It’s a paradox of this moment in human history — we have a vast universe of information at our fingertips, yet we still struggle to understand the forces that shape our world.
The very technologies and social media platforms that were supposed to bring us together have been used to sow division and undermine our democracy. Power comes from “we the people,” yet public trust in institutions continues to decline. The free press that ensures transparency and accountability is under attack, here in the United States and around the world. We’re surrounded by unprecedented prosperity, but also shocking inequality, leading to calls for a new, more equitable and sustainable form of capitalism. Artificial intelligence can make us smarter, wealthier and healthier, yet algorithms increasingly decide the articles we read.
In moments of transformation like this, how do we ensure that we’re elevating humanity and not undermining it?
More than ever, the truth matters. Facts matter. Values matter. Whatever organization, business or institution that we’re a part of, we need to realize that we are not separate from the larger social issues that surround us. We have a responsibility not simply to make a profit, but to make the world a better place. We have an obligation to serve all our stakeholders, including employees, communities and our planet. When we do, each of us can be a platform for change and a force for good.
This includes a free and vibrant press, which helps us understand our world and the stories of our fellow human beings. We are inspired — and moved to action — by families grappling with the injustice of economic inequality, by entrepreneurs striving to use technology ethically and humanely, and by young activists demanding that we address the climate crisis that imperils our planet.
That’s why my wife Lynne and I decided to become the owners of TIME one year ago. For nearly a century, TIME has been trusted by millions of people around the world to tell the stories that matter most and to help us see each other. We see this commitment to telling the stories that matter and that shape our lives in TIME’s coverage, led by Editor-in-Chief and CEO Edward Felsenthal and a global team. Every week, that red-bordered cover is a call to action to shake off our complacency and face squarely the most pressing issues confronting our world.
Today, TIME is a leading publisher on digital and social platforms, with a global audience of well over 100 million, reaching more people every day than its founders could have imagined. With five Emmy nominations in the last three years, TIME has taken readers deep into the Amazon rainforest and far into outer space through cutting-edge digital storytelling. Next year, TIME will use sophisticated virtual-reality filmmaking to recreate Martin Luther King Jr.’s historic March on Washington. We’re investing in TIME’s newsroom and its business to ensure that both continue to thrive for the next century.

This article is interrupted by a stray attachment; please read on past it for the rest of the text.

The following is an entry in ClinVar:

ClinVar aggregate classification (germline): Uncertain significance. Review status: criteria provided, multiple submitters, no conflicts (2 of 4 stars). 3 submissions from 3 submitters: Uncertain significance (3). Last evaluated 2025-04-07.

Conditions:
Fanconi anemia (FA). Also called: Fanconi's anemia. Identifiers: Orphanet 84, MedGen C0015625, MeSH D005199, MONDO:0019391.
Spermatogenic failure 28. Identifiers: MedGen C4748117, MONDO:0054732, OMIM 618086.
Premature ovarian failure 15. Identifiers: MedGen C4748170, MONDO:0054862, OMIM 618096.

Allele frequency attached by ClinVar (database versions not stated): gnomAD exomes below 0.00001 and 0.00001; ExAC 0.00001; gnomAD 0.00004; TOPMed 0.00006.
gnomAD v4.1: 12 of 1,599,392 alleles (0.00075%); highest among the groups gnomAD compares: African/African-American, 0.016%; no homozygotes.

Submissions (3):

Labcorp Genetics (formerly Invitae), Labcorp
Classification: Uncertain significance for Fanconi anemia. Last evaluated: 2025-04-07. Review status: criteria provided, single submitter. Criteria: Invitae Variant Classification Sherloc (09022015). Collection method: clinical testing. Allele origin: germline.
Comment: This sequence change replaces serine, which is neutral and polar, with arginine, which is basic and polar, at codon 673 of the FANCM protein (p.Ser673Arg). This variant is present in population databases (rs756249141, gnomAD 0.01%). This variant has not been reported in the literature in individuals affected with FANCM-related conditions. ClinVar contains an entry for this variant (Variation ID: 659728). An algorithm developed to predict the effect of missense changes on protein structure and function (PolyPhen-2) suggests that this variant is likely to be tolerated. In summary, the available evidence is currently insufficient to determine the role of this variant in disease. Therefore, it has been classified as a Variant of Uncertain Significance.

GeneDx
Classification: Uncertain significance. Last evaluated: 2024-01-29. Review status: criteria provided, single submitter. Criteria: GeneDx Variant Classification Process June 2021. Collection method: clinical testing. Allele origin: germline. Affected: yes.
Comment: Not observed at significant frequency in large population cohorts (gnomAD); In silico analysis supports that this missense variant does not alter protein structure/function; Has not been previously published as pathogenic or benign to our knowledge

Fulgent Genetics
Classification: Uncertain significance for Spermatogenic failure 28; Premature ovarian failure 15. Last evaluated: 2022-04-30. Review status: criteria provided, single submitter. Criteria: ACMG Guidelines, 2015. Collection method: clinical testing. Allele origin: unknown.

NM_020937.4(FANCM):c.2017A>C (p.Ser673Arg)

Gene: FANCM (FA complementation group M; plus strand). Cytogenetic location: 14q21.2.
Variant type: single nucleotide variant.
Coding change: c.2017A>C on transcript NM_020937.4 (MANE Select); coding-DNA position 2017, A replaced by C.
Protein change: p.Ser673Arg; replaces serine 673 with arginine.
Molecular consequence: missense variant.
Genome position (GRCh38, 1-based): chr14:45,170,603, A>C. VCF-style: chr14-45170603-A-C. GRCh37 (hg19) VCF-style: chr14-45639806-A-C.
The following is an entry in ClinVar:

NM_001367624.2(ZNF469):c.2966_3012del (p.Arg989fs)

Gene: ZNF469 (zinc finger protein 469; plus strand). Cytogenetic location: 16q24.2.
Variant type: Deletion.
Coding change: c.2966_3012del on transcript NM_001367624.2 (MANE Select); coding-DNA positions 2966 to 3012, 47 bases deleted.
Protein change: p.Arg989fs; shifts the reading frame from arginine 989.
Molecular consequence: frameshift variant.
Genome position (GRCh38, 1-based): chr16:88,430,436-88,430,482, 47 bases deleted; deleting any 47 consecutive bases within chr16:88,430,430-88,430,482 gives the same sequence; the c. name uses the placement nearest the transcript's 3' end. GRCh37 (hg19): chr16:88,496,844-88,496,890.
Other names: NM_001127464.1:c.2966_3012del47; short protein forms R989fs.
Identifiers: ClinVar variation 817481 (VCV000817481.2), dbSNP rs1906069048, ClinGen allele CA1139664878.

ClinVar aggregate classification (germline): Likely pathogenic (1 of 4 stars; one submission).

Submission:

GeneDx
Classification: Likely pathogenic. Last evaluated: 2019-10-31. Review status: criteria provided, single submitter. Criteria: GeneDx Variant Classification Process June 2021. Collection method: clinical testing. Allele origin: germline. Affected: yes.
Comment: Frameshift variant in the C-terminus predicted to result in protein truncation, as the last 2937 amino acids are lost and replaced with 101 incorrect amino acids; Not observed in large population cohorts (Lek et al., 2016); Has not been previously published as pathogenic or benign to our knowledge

Lynne and I also have a deep appreciation for the power of a free and vibrant press on a more local level, in our own community of San Francisco. Eight years ago, we read a story in the San Francisco Chronicle about a boy named Rudy, a homeless fourth grader. Along with his parents and older brother, he spent nights in homeless shelters, huddled in bus stops and in city parks. In the mornings, he got up and took two buses to elementary school, tired and hungry. Rudy’s story shocked us and galvanized us, and we have since made support for homeless families a focus of our personal philanthropy.
Last year, I supported a ballot measure to levy a tax on San Francisco’s largest companies, including my own, to address the city’s homelessness crisis. A free press played a vital role during the public debate. When misinformation and false narratives began to surface, the press sought out the truth. Armed with the facts, voters were able to make more informed decisions, and we were thankful that the measure ultimately passed by more than 60%.
Our world has undergone countless transformations since the first TIME magazine hit the newsstands in March 1923, for a price of 15 cents. Whether in our hometown of San Francisco or wherever you’re experiencing TIME, none of us can know what changes will come in the decades that lay ahead.
What we do know is that the changes we seek won’t just happen on their own. They’ll only occur when we truly listen to each other and recognize that everyone – including a little boy, homeless on the streets of San Francisco – matters and deserves an equal chance to succeed and to live with dignity and opportunity.
These are the stories that need to be told.
These are the stories that we need to hear—and that should inspire every one of us to do what we can to serve all our stakeholders and to improve the state of our world.
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